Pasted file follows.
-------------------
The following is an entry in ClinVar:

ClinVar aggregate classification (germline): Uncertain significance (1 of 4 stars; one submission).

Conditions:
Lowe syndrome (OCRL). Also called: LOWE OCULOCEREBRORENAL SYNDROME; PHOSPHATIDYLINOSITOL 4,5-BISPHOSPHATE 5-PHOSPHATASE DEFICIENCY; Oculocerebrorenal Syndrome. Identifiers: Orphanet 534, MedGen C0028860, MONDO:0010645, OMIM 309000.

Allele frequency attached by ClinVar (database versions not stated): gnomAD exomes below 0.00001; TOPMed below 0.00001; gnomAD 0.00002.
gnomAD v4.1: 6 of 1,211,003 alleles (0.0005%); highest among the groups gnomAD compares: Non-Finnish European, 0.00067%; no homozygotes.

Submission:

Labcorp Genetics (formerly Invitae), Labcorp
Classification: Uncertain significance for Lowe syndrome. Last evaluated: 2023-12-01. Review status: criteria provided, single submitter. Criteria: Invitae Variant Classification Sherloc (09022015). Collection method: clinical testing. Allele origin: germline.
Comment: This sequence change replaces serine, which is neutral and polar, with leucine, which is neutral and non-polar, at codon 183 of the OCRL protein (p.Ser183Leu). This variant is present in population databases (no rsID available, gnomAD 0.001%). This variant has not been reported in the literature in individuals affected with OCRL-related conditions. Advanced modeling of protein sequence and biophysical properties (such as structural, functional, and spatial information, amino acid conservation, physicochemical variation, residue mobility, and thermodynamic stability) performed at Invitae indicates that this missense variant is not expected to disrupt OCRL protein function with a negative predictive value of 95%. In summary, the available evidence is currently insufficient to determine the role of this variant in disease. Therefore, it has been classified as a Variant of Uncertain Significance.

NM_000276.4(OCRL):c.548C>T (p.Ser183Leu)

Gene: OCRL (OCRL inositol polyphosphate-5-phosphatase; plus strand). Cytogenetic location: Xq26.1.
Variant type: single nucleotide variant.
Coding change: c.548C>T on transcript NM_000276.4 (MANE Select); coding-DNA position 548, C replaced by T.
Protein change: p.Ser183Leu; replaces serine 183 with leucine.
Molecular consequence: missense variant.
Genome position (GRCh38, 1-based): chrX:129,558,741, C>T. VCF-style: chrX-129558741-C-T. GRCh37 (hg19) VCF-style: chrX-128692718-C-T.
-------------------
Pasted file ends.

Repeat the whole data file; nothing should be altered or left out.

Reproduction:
The following is an entry in ClinVar:

ClinVar aggregate classification (germline): Uncertain significance (1 of 4 stars; one submission).

Conditions:
Lowe syndrome (OCRL). Also called: LOWE OCULOCEREBRORENAL SYNDROME; PHOSPHATIDYLINOSITOL 4,5-BISPHOSPHATE 5-PHOSPHATASE DEFICIENCY; Oculocerebrorenal Syndrome. Identifiers: Orphanet 534, MedGen C0028860, MONDO:0010645, OMIM 309000.

Allele frequency attached by ClinVar (database versions not stated): gnomAD exomes below 0.00001; TOPMed below 0.00001; gnomAD 0.00002.
gnomAD v4.1: 6 of 1,211,003 alleles (0.0005%); highest among the groups gnomAD compares: Non-Finnish European, 0.00067%; no homozygotes.

Submission:

Labcorp Genetics (formerly Invitae), Labcorp
Classification: Uncertain significance for Lowe syndrome. Last evaluated: 2023-12-01. Review status: criteria provided, single submitter. Criteria: Invitae Variant Classification Sherloc (09022015). Collection method: clinical testing. Allele origin: germline.
Comment: This sequence change replaces serine, which is neutral and polar, with leucine, which is neutral and non-polar, at codon 183 of the OCRL protein (p.Ser183Leu). This variant is present in population databases (no rsID available, gnomAD 0.001%). This variant has not been reported in the literature in individuals affected with OCRL-related conditions. Advanced modeling of protein sequence and biophysical properties (such as structural, functional, and spatial information, amino acid conservation, physicochemical variation, residue mobility, and thermodynamic stability) performed at Invitae indicates that this missense variant is not expected to disrupt OCRL protein function with a negative predictive value of 95%. In summary, the available evidence is currently insufficient to determine the role of this variant in disease. Therefore, it has been classified as a Variant of Uncertain Significance.

NM_000276.4(OCRL):c.548C>T (p.Ser183Leu)

Gene: OCRL (OCRL inositol polyphosphate-5-phosphatase; plus strand). Cytogenetic location: Xq26.1.
Variant type: single nucleotide variant.
Coding change: c.548C>T on transcript NM_000276.4 (MANE Select); coding-DNA position 548, C replaced by T.
Protein change: p.Ser183Leu; replaces serine 183 with leucine.
Molecular consequence: missense variant.
Genome position (GRCh38, 1-based): chrX:129,558,741, C>T. VCF-style: chrX-129558741-C-T. GRCh37 (hg19) VCF-style: chrX-128692718-C-T.